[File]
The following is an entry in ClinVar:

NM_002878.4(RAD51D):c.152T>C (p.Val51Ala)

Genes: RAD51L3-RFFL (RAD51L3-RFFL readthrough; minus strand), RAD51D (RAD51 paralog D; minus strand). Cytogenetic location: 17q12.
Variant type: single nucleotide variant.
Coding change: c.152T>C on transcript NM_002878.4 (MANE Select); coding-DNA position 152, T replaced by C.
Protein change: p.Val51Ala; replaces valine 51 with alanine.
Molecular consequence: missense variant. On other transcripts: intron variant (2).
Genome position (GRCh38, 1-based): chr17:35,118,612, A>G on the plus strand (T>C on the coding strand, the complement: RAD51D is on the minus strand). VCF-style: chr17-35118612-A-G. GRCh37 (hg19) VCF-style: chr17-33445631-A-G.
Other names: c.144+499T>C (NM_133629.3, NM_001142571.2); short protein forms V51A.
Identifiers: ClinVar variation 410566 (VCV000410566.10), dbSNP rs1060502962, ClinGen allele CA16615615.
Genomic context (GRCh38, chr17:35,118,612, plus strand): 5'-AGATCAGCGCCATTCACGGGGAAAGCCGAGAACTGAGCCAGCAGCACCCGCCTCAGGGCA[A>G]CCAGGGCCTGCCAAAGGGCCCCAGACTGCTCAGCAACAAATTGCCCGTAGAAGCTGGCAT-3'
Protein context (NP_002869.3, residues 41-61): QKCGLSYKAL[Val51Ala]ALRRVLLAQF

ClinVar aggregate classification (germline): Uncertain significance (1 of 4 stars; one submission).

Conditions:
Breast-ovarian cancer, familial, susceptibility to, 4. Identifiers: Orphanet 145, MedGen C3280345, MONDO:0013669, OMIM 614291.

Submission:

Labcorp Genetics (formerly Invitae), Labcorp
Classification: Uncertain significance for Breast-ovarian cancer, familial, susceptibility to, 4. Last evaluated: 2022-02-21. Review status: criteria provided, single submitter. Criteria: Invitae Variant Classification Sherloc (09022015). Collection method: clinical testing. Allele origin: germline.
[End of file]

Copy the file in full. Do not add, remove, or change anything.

The following is an entry in ClinVar:

NM_002878.4(RAD51D):c.152T>C (p.Val51Ala)

Genes: RAD51L3-RFFL (RAD51L3-RFFL readthrough; minus strand), RAD51D (RAD51 paralog D; minus strand). Cytogenetic location: 17q12.
Variant type: single nucleotide variant.
Coding change: c.152T>C on transcript NM_002878.4 (MANE Select); coding-DNA position 152, T replaced by C.
Protein change: p.Val51Ala; replaces valine 51 with alanine.
Molecular consequence: missense variant. On other transcripts: intron variant (2).
Genome position (GRCh38, 1-based): chr17:35,118,612, A>G on the plus strand (T>C on the coding strand, the complement: RAD51D is on the minus strand). VCF-style: chr17-35118612-A-G. GRCh37 (hg19) VCF-style: chr17-33445631-A-G.
Other names: c.144+499T>C (NM_133629.3, NM_001142571.2); short protein forms V51A.
Identifiers: ClinVar variation 410566 (VCV000410566.10), dbSNP rs1060502962, ClinGen allele CA16615615.
Genomic context (GRCh38, chr17:35,118,612, plus strand): 5'-AGATCAGCGCCATTCACGGGGAAAGCCGAGAACTGAGCCAGCAGCACCCGCCTCAGGGCA[A>G]CCAGGGCCTGCCAAAGGGCCCCAGACTGCTCAGCAACAAATTGCCCGTAGAAGCTGGCAT-3'
Protein context (NP_002869.3, residues 41-61): QKCGLSYKAL[Val51Ala]ALRRVLLAQF

ClinVar aggregate classification (germline): Uncertain significance (1 of 4 stars; one submission).

Conditions:
Breast-ovarian cancer, familial, susceptibility to, 4. Identifiers: Orphanet 145, MedGen C3280345, MONDO:0013669, OMIM 614291.

Submission:

Labcorp Genetics (formerly Invitae), Labcorp
Classification: Uncertain significance for Breast-ovarian cancer, familial, susceptibility to, 4. Last evaluated: 2022-02-21. Review status: criteria provided, single submitter. Criteria: Invitae Variant Classification Sherloc (09022015). Collection method: clinical testing. Allele origin: germline.